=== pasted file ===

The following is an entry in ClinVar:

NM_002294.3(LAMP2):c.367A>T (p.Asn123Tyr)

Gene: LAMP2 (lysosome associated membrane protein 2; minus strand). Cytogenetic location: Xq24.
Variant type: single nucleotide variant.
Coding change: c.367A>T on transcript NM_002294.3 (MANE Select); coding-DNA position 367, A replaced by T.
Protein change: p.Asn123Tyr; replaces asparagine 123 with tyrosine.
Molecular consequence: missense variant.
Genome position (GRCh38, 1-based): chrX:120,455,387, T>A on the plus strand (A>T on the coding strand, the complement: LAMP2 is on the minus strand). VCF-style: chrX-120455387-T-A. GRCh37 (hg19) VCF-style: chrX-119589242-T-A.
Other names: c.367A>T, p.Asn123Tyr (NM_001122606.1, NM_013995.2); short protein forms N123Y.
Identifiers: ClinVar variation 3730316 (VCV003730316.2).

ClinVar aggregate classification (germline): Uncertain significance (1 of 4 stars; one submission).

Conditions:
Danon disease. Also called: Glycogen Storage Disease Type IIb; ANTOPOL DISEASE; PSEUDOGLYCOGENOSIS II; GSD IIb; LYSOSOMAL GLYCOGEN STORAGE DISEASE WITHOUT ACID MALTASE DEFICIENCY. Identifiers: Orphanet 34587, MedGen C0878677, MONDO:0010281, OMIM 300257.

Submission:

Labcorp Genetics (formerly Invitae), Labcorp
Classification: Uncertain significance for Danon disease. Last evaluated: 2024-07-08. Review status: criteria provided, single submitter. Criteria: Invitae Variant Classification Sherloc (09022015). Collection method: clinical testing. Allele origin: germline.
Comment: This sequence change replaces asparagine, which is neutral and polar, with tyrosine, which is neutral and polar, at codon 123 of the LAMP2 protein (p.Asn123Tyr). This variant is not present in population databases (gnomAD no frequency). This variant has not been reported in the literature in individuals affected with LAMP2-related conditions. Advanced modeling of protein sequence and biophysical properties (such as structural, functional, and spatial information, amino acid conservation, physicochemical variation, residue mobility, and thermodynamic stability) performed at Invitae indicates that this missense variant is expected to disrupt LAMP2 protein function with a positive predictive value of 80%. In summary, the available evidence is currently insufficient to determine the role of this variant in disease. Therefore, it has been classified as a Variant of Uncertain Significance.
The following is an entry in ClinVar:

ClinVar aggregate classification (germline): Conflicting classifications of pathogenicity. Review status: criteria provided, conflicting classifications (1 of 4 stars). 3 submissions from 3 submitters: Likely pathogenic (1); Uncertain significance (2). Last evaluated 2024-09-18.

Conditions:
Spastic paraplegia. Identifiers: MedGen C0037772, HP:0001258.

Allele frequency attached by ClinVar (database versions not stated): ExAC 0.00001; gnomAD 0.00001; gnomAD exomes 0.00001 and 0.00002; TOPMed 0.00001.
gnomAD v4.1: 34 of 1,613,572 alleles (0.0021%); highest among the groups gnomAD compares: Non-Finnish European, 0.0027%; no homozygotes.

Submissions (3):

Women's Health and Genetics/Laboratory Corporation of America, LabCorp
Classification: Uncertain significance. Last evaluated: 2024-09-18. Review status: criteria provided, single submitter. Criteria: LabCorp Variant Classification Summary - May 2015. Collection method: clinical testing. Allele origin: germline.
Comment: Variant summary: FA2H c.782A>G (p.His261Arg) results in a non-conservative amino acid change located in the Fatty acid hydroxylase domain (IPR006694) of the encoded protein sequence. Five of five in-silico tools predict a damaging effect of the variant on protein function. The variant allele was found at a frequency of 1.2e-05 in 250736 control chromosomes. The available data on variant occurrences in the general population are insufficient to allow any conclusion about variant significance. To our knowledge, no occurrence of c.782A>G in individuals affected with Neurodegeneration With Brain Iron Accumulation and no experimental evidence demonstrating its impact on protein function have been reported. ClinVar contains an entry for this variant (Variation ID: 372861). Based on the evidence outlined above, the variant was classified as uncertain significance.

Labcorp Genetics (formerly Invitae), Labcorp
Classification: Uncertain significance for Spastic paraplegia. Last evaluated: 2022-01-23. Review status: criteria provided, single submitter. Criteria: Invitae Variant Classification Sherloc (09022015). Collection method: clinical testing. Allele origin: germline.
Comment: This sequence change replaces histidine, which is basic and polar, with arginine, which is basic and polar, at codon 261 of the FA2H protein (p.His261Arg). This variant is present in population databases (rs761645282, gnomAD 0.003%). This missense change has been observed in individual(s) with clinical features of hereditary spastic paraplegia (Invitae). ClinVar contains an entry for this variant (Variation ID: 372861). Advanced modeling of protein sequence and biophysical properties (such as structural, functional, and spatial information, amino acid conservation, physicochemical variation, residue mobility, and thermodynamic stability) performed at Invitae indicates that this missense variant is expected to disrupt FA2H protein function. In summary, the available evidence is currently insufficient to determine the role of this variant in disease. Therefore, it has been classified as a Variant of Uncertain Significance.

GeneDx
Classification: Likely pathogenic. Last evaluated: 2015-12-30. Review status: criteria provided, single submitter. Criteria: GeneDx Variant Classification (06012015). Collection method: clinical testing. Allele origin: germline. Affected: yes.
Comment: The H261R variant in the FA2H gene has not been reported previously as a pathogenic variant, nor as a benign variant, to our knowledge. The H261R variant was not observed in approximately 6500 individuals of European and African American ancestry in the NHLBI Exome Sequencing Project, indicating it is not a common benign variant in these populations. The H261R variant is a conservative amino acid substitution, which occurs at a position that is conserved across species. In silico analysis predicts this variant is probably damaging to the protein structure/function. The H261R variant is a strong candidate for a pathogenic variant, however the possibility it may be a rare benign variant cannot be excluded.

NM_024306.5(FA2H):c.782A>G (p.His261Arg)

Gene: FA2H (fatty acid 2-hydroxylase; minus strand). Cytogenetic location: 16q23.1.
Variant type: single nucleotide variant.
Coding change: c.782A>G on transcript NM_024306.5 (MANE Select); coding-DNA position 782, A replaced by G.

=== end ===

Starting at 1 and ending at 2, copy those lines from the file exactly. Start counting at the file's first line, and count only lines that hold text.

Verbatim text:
The following is an entry in ClinVar:

NM_002294.3(LAMP2):c.367A>T (p.Asn123Tyr)